Feedback from readers of my novel Chroma: Light Being Human has revealed the need for some clarification. Specifically, there’s an issue with the character names, which are a series of numbers along with color names. As one reader said, the numbers made it hard to remember the characters and reminded her of the Dewey decimal system.
While her point of reference here might have something to do with her career as a librarian, I realize that many readers may not ‘get it.’
So here’s the thing. The characters are manifestation of sound and light. The numbers refer to frequencies of sound waves as measured in Hertz. The light is broken into the spectral array of the rainbow. They are called the Aspects of Chroma in the story because they are aspects of electromagnetic and sound energy, ‘chroma’ meaning ‘chromatic’ as in all the notes of a musical scale and also ‘chroma’ meaning color.
With the main character B4 Indigo, her frequency of ‘B’ refers to the note in our Western musical scale that falls on the keyboard just below Middle C. But as most know from exposure to keyboards, there are several ‘B’ notes on a keyboard. B4 is the 4th B when you start counting from the bottom. Her kinsmen are all the B range; the next B up the keyboard would be B5.
B4’s color is indigo, a bluish purple color at the far end of the electromagnetic spectrum of visible light between 420 and 450 nanometers. At this point, she is the fundamental waveband, a role that drives her story.
Several connotations of Indigo as a spiritual aspect, as a cited in Wikipedia, are:
- The color electric indigo is used in New Age philosophy to symbolically represent the sixth chakra (called Ajna), which is said to include the third eye. This chakra is believed to be related to intuition and gnosis (spiritual knowledge).
- Alice A. Bailey used indigo as the “second ray,” representing “Love-Wisdom,” in her Seven Rays system classifying people into seven metaphysical psychological types.
- Psychics often associate indigo paranormal auras with an interest in religion or with intense spirituality and intuition. Indigo children are said to have predominantly indigo auras.
- People with indigo auras are said to favor occupations such as computer analyst, animal caretaker, and counselor.
To an aware reader, these spiritual connotations add depth to the understanding of B4 Indigo’s character and her role in the story of Chroma.
The premise of Chroma is that light energy traveling through space/time sought the experience of embodiment. In reaching the threshold of this pursuit, they came into the physical by forming in sound and color light energy. Their explorations after this threshold comprise the rest of their story, at least to the point of full embodiment. If I live long enough, I hope to write a couple more books that continue this story line into the year 2540.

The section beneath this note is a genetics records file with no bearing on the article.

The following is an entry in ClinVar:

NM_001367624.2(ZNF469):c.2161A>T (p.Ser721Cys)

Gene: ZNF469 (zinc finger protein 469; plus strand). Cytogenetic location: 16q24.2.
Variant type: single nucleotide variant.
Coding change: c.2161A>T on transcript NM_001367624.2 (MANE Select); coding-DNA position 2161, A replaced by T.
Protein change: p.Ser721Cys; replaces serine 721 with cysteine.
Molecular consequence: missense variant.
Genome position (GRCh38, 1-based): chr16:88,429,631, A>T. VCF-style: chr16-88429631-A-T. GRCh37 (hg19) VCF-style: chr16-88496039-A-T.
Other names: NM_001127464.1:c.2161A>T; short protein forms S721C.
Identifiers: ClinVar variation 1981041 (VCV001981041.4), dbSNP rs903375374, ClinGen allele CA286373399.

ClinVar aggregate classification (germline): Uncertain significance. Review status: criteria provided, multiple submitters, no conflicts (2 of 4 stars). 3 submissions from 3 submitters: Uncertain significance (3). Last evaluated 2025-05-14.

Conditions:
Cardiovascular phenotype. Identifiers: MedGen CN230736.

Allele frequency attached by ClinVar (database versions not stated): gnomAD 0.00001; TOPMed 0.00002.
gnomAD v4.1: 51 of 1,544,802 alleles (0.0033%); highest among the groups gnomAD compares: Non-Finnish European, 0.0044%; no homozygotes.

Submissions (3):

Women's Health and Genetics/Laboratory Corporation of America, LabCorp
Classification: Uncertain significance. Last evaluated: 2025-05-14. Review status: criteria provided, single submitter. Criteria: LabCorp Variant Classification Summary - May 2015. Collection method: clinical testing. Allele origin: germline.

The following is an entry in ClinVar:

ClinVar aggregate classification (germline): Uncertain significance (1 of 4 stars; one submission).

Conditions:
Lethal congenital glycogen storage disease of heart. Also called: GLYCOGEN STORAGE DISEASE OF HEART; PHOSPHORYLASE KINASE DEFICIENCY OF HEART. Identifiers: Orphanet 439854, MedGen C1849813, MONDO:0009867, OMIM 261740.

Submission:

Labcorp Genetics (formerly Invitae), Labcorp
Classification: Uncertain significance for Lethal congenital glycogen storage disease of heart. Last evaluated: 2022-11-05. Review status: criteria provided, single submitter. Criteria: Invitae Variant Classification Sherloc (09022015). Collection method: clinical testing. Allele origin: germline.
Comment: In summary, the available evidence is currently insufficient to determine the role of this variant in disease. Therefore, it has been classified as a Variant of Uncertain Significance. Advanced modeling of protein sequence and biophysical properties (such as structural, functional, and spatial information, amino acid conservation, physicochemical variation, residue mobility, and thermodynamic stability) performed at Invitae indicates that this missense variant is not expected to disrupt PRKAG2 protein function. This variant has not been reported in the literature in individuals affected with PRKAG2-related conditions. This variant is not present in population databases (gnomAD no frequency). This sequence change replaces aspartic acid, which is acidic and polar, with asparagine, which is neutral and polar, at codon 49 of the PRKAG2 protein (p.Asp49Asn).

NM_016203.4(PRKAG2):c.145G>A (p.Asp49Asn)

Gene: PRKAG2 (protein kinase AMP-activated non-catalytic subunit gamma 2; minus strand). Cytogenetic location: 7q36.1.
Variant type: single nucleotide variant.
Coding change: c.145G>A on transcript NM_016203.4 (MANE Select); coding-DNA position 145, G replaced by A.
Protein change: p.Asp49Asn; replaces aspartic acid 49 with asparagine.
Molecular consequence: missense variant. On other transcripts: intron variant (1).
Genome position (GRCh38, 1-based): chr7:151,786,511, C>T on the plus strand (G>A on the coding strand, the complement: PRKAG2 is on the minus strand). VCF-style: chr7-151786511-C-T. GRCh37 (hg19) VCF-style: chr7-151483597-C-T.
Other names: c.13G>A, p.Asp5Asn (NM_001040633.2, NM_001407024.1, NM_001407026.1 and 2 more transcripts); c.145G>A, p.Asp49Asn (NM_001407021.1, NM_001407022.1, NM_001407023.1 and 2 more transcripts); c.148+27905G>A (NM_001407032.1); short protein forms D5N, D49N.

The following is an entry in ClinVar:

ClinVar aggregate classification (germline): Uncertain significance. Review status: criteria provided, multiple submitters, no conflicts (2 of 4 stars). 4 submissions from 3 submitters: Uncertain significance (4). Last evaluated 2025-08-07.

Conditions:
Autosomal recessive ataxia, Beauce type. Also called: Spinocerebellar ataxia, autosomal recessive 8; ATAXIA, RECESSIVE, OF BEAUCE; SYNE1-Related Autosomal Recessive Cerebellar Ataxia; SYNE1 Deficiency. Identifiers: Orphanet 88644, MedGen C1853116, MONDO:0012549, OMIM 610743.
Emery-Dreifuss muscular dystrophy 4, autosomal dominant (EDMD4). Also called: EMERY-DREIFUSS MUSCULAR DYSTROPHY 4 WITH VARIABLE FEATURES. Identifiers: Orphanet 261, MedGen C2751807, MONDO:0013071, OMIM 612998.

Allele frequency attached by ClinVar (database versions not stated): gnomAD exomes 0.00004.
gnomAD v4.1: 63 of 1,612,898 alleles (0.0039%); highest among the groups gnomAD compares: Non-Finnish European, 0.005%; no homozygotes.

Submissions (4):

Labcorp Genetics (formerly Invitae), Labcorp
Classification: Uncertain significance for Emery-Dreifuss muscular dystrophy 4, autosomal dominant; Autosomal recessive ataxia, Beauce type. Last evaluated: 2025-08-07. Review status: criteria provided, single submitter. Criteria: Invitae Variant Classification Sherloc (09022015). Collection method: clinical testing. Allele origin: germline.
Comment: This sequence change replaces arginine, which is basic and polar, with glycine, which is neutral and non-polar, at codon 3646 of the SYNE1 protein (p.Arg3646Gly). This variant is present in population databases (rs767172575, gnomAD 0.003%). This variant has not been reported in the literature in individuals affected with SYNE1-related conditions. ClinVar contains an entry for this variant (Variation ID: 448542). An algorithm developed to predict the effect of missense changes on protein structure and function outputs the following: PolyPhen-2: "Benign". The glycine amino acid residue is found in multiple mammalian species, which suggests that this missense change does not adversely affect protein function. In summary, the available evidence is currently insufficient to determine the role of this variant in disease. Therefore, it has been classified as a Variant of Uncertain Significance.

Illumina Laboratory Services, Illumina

I hesitated to delve into these details in any kind of preface for the book and hoped that readers would be able to enjoy the story by accepting the character names such as B4 Indigo, D3 Red, A4 Blue, etc. But I concede that these names especially in their full presentation as B493.883 Hertz or D293.665 or especially B4’s ancient partner F369.994 (F-sharp) may not immediately appear in an understandable way to the average reader. For those who don’t have a musical background, I can only say that B and F-sharp are acoustic partners in what is called a perfect 5th, and conversely, they are a perfect 4th, thus their inescapable partnership in acoustical phenomena.
Similarly, Indigo and Yellow are complimentary on the color wheel. In the mid-1600s, Isaac Newton linked the seven notes of the Western scale with the array of prismatic colors. In painting, complimentary colors yield useful applications. For example, when painting in yellow or gold, to create shadow effects, the artist would not darken with gray or black, but rather indigo or purple.
A reader’s understanding of these arcane details is not necessary to enjoy the story of Chroma. But for those like the librarian who are frustrated by the apparent nonsensical nature of the naming, hopefully this explanation will be helpful.
Chroma wasn’t an easy story to write. How do you assign emotion to sound and light? The main characters can’t cry or hit or sleep, at least not for several millennia. Yet emotional responses and physical actions form traditional elements in fiction, so that norm further complicates the telling of this alternative-history story.
I wanted to present a creation story of humanity on Earth that explored possibilities of extraterrestrial influence that didn’t involve little green men. Some form of man does appear, but those are visions of a future or a past that isn’t fully revealed. I also wanted to express the idea that music and its deep appeal to us on a non-verbal level suggests that there may be more to our connection to musical tones than we have previously known. Same theory applies to our appreciation of color.
Chroma is a story that wouldn’t go away. I chewed on it, wrote it, tossed it, recreated it and labored over it for over twenty years. I’ve never been completely happy with it. I’m tormented with the second book, partially written, elusive, and inescapable. I have to do it, so please–wish me luck!